There is nothing new about the harsh treatment of India’s border states. Violence from the northeast to Punjab has become utterly common. This is often in the name of securing the state from its enemies. But the violence of the state has been a greater spur to the alienation of the people from Nagaland to Kashmir than any gesture from China or Pakistan. The behavior of the BJP-led government is along the grain of this violence, which had been legally secured through the Armed Forces Special Powers Act of 1958, which gave the Indian military license to behave like an occupying army along the border region.

To Delhi, the border regions have always been threatening. Rather than integrate the population in a humane manner, it has—for decades—sought to treat the people of the border regions as a threat. That has been the “special status” of the border.


Will the Indian government release maps of the new union territories of Ladakh and of Jammu and Kashmir? It is unlikely.

In 1962, India and China fought a war over territory in Ladakh and the northeast of India. China seized the territory of Aksai Chin, which forms a considerable part of the high plateau of Ladakh. That territory allowed China to build a road to connect Tibet to Xinjiang province. It is now effectively Chinese territory. It is highly likely that the BJP government has informed the Chinese of its action in Jammu and Kashmir and has now ceded any claim to the Aksai Chin region. A map of Ladakh will be truncated, with Chinese control of Aksai Chin now acknowledged.

The Kashmir region is divided between India and Pakistan. On both sides of the border, the Kashmiri people face undemocratic treatment. The China-Pakistan Economic Corridor (CPEC) runs through Pakistani-controlled Kashmir. It is a $46 billion project that runs from the Gwadar Port in Balochistan along the Karakoram Highway into China. Last year, troops from China’s People’s Liberation Army were spotted along the highway, not far from the line of control between India and Pakistan.

At the same time, Chinese construction crews have been building a roadway near (or in) Bhutan, a country whose foreign policy is run by India. This road in the Doklam area raised the temperature between India and China, with diplomatic notes flying from one capital to the other.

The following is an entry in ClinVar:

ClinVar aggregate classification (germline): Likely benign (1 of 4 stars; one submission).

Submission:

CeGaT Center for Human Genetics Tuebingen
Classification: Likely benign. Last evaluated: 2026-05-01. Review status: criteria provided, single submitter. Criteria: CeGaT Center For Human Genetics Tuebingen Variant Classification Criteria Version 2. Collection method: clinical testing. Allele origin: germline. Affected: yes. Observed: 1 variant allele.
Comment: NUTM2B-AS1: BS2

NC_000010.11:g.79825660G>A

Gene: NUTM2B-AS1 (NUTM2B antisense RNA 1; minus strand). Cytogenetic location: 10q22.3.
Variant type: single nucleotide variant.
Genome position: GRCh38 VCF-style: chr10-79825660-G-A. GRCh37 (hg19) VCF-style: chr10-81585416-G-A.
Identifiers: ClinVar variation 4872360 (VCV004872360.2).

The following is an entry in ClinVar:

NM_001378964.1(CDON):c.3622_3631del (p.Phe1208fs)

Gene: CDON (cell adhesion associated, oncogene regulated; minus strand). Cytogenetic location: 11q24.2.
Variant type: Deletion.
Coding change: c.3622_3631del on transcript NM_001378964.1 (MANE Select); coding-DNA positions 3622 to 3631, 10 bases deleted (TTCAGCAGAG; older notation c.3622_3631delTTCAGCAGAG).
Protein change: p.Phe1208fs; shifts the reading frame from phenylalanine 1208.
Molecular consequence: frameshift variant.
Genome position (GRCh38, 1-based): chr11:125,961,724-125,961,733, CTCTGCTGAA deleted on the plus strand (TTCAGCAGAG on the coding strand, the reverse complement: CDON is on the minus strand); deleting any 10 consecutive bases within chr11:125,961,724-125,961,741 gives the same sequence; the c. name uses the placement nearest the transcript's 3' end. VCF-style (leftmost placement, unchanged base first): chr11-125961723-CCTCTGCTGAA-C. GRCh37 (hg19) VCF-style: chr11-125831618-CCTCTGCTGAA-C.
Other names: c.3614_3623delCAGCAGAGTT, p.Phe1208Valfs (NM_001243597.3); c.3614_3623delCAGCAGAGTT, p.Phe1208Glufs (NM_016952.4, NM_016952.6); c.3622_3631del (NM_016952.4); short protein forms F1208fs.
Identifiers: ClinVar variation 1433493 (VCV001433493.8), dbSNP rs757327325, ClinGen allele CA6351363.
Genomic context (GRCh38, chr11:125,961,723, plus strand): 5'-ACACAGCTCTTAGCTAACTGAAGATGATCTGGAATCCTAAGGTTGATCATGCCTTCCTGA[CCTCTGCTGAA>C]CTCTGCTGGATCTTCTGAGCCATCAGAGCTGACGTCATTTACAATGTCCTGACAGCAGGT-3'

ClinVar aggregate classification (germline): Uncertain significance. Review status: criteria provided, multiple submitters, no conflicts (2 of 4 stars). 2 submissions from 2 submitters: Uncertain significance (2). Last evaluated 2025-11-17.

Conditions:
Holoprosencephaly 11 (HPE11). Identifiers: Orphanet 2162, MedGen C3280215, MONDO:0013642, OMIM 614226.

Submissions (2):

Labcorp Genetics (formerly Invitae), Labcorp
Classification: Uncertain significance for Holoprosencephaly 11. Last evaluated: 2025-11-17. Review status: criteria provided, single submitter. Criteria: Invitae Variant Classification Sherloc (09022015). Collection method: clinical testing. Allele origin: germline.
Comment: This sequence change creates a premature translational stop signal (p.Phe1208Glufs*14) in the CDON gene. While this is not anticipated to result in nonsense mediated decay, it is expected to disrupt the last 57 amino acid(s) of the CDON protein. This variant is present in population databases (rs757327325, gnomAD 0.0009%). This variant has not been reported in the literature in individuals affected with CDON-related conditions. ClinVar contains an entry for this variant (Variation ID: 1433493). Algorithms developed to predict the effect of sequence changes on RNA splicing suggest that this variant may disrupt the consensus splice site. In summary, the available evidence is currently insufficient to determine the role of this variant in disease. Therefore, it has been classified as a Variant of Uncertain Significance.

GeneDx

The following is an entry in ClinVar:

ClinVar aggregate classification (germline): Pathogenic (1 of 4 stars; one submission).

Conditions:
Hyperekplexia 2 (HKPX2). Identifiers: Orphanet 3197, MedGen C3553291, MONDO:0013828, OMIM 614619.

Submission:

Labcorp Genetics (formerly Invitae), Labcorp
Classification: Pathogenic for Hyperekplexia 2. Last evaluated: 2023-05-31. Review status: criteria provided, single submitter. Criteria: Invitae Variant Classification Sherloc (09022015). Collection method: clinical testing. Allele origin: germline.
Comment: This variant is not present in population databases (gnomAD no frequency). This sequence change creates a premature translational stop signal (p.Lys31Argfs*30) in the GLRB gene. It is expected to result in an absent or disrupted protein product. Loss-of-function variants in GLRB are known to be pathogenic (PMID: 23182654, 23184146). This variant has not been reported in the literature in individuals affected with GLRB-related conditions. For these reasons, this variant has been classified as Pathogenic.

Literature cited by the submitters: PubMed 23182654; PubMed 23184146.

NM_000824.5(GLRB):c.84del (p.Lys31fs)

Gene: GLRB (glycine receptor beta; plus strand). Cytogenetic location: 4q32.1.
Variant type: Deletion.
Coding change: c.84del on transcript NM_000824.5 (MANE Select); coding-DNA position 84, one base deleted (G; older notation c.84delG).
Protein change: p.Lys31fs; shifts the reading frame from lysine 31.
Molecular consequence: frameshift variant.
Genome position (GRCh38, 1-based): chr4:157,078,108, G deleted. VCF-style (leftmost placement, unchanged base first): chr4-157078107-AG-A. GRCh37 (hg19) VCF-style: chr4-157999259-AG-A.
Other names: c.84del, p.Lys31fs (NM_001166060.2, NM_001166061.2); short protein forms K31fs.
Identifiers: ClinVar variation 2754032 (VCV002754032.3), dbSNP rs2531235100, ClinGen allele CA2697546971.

The Indian government’s move on Jammu and Kashmir should not merely be seen as an internal matter. It is inextricably linked to the geopolitical atmosphere around the region. Pakistan has taken the matter to the United Nations, while India’s senior diplomat has hastened to China. China has thus far supported the Pakistani position. This is not about democracy for them, but the Belt and Road Initiative.

For the BJP-led government as well, this might be as much about fears of the expansion of China’s Belt and Road project as it is about a long-standing project to bring Kashmir to heel. Both of these motivations are in play.

Lal Ded

Either way, the hospitals in Jammu and Kashmir fill up with injured civilians. It has been hard to celebrate Eid in the state. Journalist Mudasir Ahmad visited the Lal Ded maternity hospital in Srinagar. He met Bilal Mandoo and Raziya, who were sitting with their stillborn baby. Stuck in the curfew, complications at the birth led to the death of their child. They are trapped in the hospital. “I feel like I’m choking here,” says Raziya. She speaks for all Kashmiris.

The hospital is named for a 14th-century mystical poet Lal Ded. She wrote a poem centuries ago that speaks to the uncertainty of her homeland:

I’ve been unchained from the wheel

of birth and death.

What can the world do to me?

Vijay Prashad is an Indian historian, editor and journalist. He is a writing fellow and chief correspondent at Globetrotter, a project of the Independent Media Institute. He is the chief editor of LeftWord Books and the director of Tricontinental: Institute for Social Research.

This article was produced by Globetrotter, a project of the Independent Media Institute.